Intestinal helminthiases associated with Löffler syndrome are distributed worldwide; however, they are more prevalent in tropical climates, especially in communities with poor sanitary conditions.

Age-related demographics

Because young children are exposed to contaminated soil and exhibit hand-to-mouth behavior more often than adults, they have a higher incidence of intestinal helminthiases and Löffler syndrome.



Prognosis is excellent.


No deaths due to Löffler syndrome have been reported. Löffler syndrome is considered a benign, self-limiting disease without significant morbidity. Symptoms usually subside within 3-4 weeks or shortly after the offending medication is withdrawn in drug-induced pulmonary eosinophilia.


A case report describes hypereosinophilic syndrome with isolated Loeffler endocarditis, which resolved completely after 2 months of corticosteroid therapy. [3]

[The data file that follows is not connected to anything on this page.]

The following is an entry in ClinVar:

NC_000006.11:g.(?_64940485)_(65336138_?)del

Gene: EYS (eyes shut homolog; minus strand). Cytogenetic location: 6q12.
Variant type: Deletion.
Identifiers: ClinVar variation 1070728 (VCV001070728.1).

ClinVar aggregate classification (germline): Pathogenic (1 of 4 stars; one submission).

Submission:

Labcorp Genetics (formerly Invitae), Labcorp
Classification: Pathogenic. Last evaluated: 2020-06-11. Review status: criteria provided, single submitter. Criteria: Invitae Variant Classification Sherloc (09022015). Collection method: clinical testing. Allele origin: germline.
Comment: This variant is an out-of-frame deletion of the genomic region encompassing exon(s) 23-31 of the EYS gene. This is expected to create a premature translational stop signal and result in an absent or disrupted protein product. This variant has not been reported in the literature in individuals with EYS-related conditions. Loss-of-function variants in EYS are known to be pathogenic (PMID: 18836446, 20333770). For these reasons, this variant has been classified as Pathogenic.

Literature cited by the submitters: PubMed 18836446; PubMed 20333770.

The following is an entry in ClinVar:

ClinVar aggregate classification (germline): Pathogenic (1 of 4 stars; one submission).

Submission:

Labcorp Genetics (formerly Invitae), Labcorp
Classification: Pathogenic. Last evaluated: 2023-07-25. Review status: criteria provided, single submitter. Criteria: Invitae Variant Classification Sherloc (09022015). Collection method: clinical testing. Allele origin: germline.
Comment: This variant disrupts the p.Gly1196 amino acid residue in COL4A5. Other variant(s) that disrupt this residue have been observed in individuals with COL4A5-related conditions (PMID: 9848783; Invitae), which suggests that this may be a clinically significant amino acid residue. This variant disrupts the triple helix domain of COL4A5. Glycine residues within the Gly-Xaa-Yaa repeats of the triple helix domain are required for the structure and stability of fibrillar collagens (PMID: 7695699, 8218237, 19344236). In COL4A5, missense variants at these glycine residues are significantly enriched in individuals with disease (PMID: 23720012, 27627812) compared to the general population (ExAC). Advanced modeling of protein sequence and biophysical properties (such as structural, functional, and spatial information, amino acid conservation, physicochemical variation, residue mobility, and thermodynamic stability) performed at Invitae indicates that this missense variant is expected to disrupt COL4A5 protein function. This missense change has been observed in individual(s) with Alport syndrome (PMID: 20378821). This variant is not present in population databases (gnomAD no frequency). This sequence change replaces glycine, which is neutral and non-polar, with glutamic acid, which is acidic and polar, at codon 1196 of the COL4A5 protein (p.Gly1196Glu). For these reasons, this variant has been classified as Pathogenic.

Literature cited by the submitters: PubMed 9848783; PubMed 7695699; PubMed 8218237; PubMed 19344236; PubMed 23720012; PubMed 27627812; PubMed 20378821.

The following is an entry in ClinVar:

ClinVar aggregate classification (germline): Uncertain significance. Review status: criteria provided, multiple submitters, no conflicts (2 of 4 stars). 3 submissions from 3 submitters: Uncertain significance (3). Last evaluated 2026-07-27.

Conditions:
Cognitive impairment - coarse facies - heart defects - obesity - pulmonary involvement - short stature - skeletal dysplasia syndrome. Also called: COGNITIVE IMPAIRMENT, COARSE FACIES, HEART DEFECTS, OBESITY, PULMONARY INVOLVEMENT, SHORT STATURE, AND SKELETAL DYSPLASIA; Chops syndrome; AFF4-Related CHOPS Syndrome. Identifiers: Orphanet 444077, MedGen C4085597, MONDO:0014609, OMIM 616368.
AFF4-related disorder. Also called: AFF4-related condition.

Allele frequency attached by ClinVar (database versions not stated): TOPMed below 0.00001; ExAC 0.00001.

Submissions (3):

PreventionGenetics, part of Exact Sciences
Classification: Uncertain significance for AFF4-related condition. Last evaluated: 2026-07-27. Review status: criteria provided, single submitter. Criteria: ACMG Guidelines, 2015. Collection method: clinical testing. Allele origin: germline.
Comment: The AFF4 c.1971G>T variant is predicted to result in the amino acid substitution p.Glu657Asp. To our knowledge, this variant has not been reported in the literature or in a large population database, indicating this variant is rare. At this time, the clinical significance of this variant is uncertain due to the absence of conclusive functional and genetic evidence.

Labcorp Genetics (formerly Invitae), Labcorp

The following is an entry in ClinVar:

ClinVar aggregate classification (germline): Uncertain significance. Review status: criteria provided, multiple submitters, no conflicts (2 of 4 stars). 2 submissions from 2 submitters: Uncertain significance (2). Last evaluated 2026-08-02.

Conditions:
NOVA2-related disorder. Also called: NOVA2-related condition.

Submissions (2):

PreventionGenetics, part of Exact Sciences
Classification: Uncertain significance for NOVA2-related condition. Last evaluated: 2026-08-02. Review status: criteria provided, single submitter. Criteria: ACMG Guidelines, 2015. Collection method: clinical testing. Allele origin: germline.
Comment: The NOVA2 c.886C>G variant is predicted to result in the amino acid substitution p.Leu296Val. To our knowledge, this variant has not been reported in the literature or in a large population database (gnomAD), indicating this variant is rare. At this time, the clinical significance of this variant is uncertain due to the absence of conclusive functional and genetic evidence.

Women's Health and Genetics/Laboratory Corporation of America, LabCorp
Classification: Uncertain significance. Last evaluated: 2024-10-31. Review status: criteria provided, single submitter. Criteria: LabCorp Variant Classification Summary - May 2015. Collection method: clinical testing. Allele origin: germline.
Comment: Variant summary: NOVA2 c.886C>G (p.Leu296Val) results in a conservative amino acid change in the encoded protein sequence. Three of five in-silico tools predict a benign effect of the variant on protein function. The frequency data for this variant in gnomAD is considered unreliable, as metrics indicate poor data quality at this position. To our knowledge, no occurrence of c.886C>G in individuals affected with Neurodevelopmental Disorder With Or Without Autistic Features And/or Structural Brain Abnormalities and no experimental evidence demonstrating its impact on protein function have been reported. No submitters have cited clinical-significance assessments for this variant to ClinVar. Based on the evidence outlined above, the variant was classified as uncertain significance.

Patient Education

Sanitary practice

Educate people about sanitary disposal of feces, associated with educational campaigns for the use of latrines and pit privies in rural communities.

Promote good handwashing technique to avoid ingestion of parasitic forms from contaminated soil.


In endemic areas of ancylostomiasis and strongyloidiasis, encourage use of proper footwear to avoid skin penetration of larvae of N americanus, A duodenale, or S stercoralis.

Avoid future use of the offending medication in patients with drug-induced pulmonary eosinophilia.